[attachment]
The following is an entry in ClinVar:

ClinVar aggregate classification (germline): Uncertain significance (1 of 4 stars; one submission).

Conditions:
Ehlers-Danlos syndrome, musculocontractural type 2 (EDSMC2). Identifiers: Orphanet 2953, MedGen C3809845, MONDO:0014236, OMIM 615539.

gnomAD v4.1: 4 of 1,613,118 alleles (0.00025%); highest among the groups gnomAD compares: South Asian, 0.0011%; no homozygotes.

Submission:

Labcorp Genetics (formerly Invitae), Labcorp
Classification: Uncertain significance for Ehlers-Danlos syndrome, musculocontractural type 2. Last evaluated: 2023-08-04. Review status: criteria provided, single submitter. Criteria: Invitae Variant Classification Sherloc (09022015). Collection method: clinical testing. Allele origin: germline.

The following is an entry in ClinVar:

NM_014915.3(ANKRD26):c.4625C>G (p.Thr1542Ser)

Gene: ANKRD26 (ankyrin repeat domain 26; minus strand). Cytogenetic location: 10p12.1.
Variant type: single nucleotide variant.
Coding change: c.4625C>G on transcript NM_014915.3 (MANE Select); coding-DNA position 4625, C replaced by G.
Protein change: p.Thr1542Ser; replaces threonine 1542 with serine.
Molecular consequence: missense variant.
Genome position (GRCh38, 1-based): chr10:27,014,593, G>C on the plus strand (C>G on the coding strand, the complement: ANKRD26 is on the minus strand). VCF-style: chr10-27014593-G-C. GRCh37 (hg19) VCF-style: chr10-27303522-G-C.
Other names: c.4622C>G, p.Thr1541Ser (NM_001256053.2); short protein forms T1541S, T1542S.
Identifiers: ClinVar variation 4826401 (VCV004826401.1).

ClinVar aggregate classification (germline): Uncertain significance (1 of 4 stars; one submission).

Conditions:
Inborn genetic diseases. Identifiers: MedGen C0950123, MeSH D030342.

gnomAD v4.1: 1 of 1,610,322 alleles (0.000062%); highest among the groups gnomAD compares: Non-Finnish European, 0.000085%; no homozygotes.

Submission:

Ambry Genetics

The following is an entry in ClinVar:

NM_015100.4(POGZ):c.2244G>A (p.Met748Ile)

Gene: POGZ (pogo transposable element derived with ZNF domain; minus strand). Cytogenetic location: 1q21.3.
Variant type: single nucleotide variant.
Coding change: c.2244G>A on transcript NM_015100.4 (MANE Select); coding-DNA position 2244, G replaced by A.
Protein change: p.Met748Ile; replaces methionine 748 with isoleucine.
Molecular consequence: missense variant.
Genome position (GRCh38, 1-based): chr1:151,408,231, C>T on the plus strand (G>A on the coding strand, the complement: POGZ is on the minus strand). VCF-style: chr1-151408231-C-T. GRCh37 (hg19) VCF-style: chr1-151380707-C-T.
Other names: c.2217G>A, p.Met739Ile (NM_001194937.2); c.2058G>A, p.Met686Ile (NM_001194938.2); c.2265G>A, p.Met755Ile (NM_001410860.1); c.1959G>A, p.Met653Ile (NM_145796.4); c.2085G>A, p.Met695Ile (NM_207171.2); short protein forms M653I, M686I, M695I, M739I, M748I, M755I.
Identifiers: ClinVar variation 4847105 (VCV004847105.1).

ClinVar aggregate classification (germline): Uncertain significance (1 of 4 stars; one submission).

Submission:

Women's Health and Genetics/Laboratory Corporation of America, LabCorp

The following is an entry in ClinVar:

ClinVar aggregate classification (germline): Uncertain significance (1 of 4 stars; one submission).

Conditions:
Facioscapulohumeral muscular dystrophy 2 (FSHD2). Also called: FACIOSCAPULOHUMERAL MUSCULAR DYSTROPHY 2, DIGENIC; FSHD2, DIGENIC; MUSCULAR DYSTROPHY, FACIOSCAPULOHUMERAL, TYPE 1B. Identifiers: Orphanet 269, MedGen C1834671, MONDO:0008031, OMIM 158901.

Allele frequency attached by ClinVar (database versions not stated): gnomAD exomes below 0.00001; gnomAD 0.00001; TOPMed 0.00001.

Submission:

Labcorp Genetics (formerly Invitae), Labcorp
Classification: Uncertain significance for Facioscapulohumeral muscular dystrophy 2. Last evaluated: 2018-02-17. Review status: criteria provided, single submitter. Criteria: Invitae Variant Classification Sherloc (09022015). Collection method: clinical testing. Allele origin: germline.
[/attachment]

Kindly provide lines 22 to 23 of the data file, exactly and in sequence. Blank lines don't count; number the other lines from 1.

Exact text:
gnomAD v4.1: 1 of 1,610,322 alleles (0.000062%); highest among the groups gnomAD compares: Non-Finnish European, 0.000085%; no homozygotes.

Submission: